By Alex Kline
North Liberty Leader
IOWA CITY– Iowa City Community School District (ICCSD) school board members worked late into the night at their Dec. 10 meeting. The packed agenda included decisions on delay of implementation of the Raptor Visitor system, approval of the master facilities plan, and a request of information on the logistics of canceling school on Martin Luther King Day.
The board acted to delay the implementation of the Raptor Visitor System, which would require the presentation of adequate identification to enter an Iowa City school. The system’s goal would be to prevent registered sex offenders from entering Iowa City schools.
Many members of the community spoke about their concerns about families that did not have proper identification and how that would affect their involvement with their children’s school.
Board member Patti Fields moved to delay the implementation until the new system was discussed with student-family advocates employed with the school and provide information to the community.
“I don’t think we did a good job talking about this or talking with communities,” said Fields. “This is not a good time to be educating people about a new system to be implemented after the holidays. I just don’t understand why this would be something that we rush into to do that and to do that not well. It just seems like another thing that would not be beneficial for families, period.”
While most board members believed the Raptor system would be a valuable safety tool, they agreed that rollout would be unsuccessful without engaging the community with more specific answers as to how the system would work.
“My thought on this is I think it’s important absolutely to adopt a communication plan and to dispel all the misinformation about access information to the community as to what it means and what it is,” said board member Jeff McGinness. “To say that there’s no reason to implement I think isn’t necessarily accurate, a quick search shows that there are 91 reasons to implement because there are 91 sex offenders in our community right now. All it takes is one.”
The decision to delay the system drew applause from the audience, some of which had waited five hours to hear the outcome.
It wasn’t until midnight that the Iowa City community school board acted on the new facilities master plan that was updated at the Nov. 26 work session.
Six of the seven board members moved to approve the 10-year plan. Tuyet Dorau, who participated in parts of the meeting via Skype, gave the only opposing vote.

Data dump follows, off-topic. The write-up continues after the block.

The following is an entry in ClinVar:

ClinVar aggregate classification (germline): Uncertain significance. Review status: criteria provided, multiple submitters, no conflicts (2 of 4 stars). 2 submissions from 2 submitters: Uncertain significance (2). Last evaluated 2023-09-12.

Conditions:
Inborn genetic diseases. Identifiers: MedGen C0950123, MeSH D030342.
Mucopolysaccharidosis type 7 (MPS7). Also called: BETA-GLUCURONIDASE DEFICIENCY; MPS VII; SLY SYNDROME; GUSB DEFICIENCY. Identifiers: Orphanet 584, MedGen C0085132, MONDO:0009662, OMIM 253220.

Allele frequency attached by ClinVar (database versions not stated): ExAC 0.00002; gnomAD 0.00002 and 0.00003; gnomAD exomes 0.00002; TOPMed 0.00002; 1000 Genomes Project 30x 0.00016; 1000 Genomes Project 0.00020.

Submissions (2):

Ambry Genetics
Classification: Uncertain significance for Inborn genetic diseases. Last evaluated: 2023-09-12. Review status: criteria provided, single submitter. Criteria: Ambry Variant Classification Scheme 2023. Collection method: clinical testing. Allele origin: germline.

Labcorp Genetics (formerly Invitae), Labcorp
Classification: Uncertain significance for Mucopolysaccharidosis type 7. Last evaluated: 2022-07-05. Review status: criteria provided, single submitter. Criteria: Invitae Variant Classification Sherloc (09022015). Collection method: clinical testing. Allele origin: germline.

“I think it’s time for this to really to be the communities plan,” said board member Chris Lynch. “I am now convinced that this is a good base plan to accelerate from.”
The latest version of the plan accelerated the construction of a new elementary school in the north part of the district by a year. The changes call for the elementary school to be open by 2019 so that it could be used as a transitory school for Mann and Lincoln students to cycle through.
Renovations on Lincoln would also be fast-tracked.
The plan also calls for the closing of Hoover elementary in 2019.
One community member presented the board with a petition signed by 860 people to keep all of the Iowa City schools open.
The board discussed the closing of the school in depth at last month’s work session, but ultimately decided that keeping Hoover open was too costly and wouldn’t help the district make progress.
“I’m open to options on Hoover, but I think it’s time to agree to this plan and agree to the annual review,” said Lynch. “I do think there’s people out there that are not engaged at all that support neighborhood schools that would like better rationale.”
The board also voted to seek information about the logistics of not having school on Martin Luther King Day.
A presentation to the board members showed the activities that the Iowa City schools had planned for Jan. 20, 2014 in order to honor King’s birthday. Many community members spoke of their concern with the lack of community engagement on this issue and the historical precedent this would set.
Changing the calendar at this point would require a public hearing, and possibly an emergency board meeting. With the federal holiday only a week away from the next board meeting, board members moved to request more information from superintendent Stephen Murley on the feasibility of canceling that day of school and moving the planned activities to another date.